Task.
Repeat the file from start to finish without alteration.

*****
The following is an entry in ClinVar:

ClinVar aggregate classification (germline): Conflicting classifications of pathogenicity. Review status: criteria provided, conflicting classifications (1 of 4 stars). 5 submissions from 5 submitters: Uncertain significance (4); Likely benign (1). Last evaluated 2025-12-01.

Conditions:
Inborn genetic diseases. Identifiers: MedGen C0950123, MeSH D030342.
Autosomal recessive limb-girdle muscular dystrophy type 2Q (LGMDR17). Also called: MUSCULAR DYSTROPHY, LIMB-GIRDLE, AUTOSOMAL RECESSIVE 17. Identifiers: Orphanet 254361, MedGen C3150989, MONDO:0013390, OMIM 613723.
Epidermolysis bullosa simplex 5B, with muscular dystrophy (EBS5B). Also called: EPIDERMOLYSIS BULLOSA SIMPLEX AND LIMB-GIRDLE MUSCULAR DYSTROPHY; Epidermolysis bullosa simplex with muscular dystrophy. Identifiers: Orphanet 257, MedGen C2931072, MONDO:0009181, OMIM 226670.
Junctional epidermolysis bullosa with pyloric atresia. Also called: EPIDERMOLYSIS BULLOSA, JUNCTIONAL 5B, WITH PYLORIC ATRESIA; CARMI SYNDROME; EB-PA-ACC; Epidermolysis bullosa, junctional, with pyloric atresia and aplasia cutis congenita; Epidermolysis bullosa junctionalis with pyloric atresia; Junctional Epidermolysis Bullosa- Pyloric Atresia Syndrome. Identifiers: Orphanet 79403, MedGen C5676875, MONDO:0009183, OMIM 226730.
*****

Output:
The following is an entry in ClinVar:

ClinVar aggregate classification (germline): Conflicting classifications of pathogenicity. Review status: criteria provided, conflicting classifications (1 of 4 stars). 5 submissions from 5 submitters: Uncertain significance (4); Likely benign (1). Last evaluated 2025-12-01.

Conditions:
Inborn genetic diseases. Identifiers: MedGen C0950123, MeSH D030342.
Autosomal recessive limb-girdle muscular dystrophy type 2Q (LGMDR17). Also called: MUSCULAR DYSTROPHY, LIMB-GIRDLE, AUTOSOMAL RECESSIVE 17. Identifiers: Orphanet 254361, MedGen C3150989, MONDO:0013390, OMIM 613723.
Epidermolysis bullosa simplex 5B, with muscular dystrophy (EBS5B). Also called: EPIDERMOLYSIS BULLOSA SIMPLEX AND LIMB-GIRDLE MUSCULAR DYSTROPHY; Epidermolysis bullosa simplex with muscular dystrophy. Identifiers: Orphanet 257, MedGen C2931072, MONDO:0009181, OMIM 226670.
Junctional epidermolysis bullosa with pyloric atresia. Also called: EPIDERMOLYSIS BULLOSA, JUNCTIONAL 5B, WITH PYLORIC ATRESIA; CARMI SYNDROME; EB-PA-ACC; Epidermolysis bullosa, junctional, with pyloric atresia and aplasia cutis congenita; Epidermolysis bullosa junctionalis with pyloric atresia; Junctional Epidermolysis Bullosa- Pyloric Atresia Syndrome. Identifiers: Orphanet 79403, MedGen C5676875, MONDO:0009183, OMIM 226730.